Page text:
OPINIONRetailers

What Men Really Need in the Grocery Store

Discovering the key to the male shoppers heart will yield mutually healthy returns
Photograph: Shutterstock

Men are now shopping in-store more than women, which illustrates  he importance of appealing to today’s male shopper. Meanwhile Gen Z and millennials lead in online grocery shoppers and have kids, live in cities and have a household income of more than $100,000. A grocer’s key to success in attracting these important shoppers is all about ease and convenience.

Four out of 10 males (41%) say they do “all or almost all of the grocery shopping in their household,” which equates to more than 40 million households; just 16% of these are one-person households, according to The New Grocery Shopper report from Port Washington, N.Y.-based The NPD Group. “It’s not just younger males shopping, it’s also men over 55 who have different needs and motivations,” Darren Seifer, food and beverage industry analyst for NPD, said in the report.

The comparison to women’s food shopping habits is inevitable, as 28% of U.S. household primary shoppers who are women shop two to three times a week, while the same is true for 36% of males. We could write thousands of words hypothesizing on why the male shopper frequency is higher, but the why isn’t important. What is important is that they come to your store more frequently, and how you treat them will make a difference.

That brings us to another key to attracting the male shopper: health and wellness. The reality is that men die 5.2 years earlier than women; get three times as many heart attacks before age 64; and get diabetes at a lower BMI. Men are interested in nutrition, food and health—and changing their outcomes.

Many of the retail dietitians in our stores have already developed programs to help educate their male shoppers. One idea is nutritional outreach through store tours, which give male shoppers better bearings on smart, appropriate food and beverage choices for their specific household needs (for example, boomers with cardiovascular disease or millennials with kids). Health screening events in your stores that include tests for prostate cancer, glucose, blood pressure and cholesterol are also of value to the male shopper. The National Center for Health Statistics (part of the Centers for Disease Control and Prevention) reports that women are 33% more likely than men to visit the doctor and have annual exams, so offer these screenings to reinforce the ease and convenience of your store.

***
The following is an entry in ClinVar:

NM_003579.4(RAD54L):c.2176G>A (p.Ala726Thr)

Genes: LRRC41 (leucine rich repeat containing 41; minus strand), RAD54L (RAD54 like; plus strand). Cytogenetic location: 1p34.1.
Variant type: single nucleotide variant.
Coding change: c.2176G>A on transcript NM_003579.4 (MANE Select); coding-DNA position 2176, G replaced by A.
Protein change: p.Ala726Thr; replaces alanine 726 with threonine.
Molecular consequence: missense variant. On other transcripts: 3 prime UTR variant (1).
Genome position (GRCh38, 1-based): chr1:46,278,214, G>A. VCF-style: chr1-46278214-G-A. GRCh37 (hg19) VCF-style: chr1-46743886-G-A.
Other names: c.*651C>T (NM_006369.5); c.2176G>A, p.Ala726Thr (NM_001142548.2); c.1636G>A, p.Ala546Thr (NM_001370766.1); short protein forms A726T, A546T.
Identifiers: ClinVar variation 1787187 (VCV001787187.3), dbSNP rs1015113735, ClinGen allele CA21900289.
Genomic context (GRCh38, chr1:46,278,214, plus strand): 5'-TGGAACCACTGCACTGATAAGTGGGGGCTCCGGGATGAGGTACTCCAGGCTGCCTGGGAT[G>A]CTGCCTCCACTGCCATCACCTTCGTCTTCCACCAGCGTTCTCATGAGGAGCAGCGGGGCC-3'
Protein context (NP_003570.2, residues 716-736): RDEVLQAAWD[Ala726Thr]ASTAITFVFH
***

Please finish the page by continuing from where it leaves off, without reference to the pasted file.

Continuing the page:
Nutrition for men is about food as fuel, strength, stamina and testosterone—not necessarily food as “better-for-you” or “healthful.” Men care about products with protein, vitamins and minerals and fiber, as well as products that are sugar- and gluten-free. And now we can add plant-based to the list.

A Consumer Survey on Plant Alternatives to Meat recently published by the International Food Information Council, Washington, D.C., reports that less men (59%) described themselves as omnivores than women (73%). The survey included 1,000 adult interviews and was weighted to insure proportional results. The survey also found an increase in male propensity for adding fish to their diets, while women exhibited less. Men also reported almost a 10-point higher trial in eating a plant-based alternative to animal meat.

There is only one way to state it: Want more male shoppers? Lead with health and wellness.

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